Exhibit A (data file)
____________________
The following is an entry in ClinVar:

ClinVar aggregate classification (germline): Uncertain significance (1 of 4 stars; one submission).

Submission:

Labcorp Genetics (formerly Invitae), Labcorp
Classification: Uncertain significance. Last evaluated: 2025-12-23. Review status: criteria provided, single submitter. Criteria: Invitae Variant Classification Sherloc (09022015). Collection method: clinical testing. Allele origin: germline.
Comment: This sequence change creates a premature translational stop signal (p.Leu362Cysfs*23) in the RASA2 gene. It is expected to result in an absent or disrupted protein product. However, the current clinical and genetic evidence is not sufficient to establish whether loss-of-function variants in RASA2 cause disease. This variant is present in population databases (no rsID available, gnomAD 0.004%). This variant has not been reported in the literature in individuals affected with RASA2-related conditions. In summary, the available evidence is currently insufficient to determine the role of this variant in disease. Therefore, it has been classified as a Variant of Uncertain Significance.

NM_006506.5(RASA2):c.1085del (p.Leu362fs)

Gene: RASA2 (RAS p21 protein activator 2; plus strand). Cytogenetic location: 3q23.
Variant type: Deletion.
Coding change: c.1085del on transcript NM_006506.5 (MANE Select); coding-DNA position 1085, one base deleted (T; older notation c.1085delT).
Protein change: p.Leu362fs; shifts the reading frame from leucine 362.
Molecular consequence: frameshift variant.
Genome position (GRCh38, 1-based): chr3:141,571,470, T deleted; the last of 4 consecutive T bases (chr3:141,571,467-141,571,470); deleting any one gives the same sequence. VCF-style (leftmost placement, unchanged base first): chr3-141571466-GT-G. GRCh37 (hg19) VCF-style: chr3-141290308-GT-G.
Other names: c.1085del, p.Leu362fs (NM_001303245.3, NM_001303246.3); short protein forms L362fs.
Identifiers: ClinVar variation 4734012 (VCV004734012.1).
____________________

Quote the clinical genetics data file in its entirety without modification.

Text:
The following is an entry in ClinVar:

ClinVar aggregate classification (germline): Uncertain significance (1 of 4 stars; one submission).

Submission:

Labcorp Genetics (formerly Invitae), Labcorp
Classification: Uncertain significance. Last evaluated: 2025-12-23. Review status: criteria provided, single submitter. Criteria: Invitae Variant Classification Sherloc (09022015). Collection method: clinical testing. Allele origin: germline.
Comment: This sequence change creates a premature translational stop signal (p.Leu362Cysfs*23) in the RASA2 gene. It is expected to result in an absent or disrupted protein product. However, the current clinical and genetic evidence is not sufficient to establish whether loss-of-function variants in RASA2 cause disease. This variant is present in population databases (no rsID available, gnomAD 0.004%). This variant has not been reported in the literature in individuals affected with RASA2-related conditions. In summary, the available evidence is currently insufficient to determine the role of this variant in disease. Therefore, it has been classified as a Variant of Uncertain Significance.

NM_006506.5(RASA2):c.1085del (p.Leu362fs)

Gene: RASA2 (RAS p21 protein activator 2; plus strand). Cytogenetic location: 3q23.
Variant type: Deletion.
Coding change: c.1085del on transcript NM_006506.5 (MANE Select); coding-DNA position 1085, one base deleted (T; older notation c.1085delT).
Protein change: p.Leu362fs; shifts the reading frame from leucine 362.
Molecular consequence: frameshift variant.
Genome position (GRCh38, 1-based): chr3:141,571,470, T deleted; the last of 4 consecutive T bases (chr3:141,571,467-141,571,470); deleting any one gives the same sequence. VCF-style (leftmost placement, unchanged base first): chr3-141571466-GT-G. GRCh37 (hg19) VCF-style: chr3-141290308-GT-G.
Other names: c.1085del, p.Leu362fs (NM_001303245.3, NM_001303246.3); short protein forms L362fs.
Identifiers: ClinVar variation 4734012 (VCV004734012.1).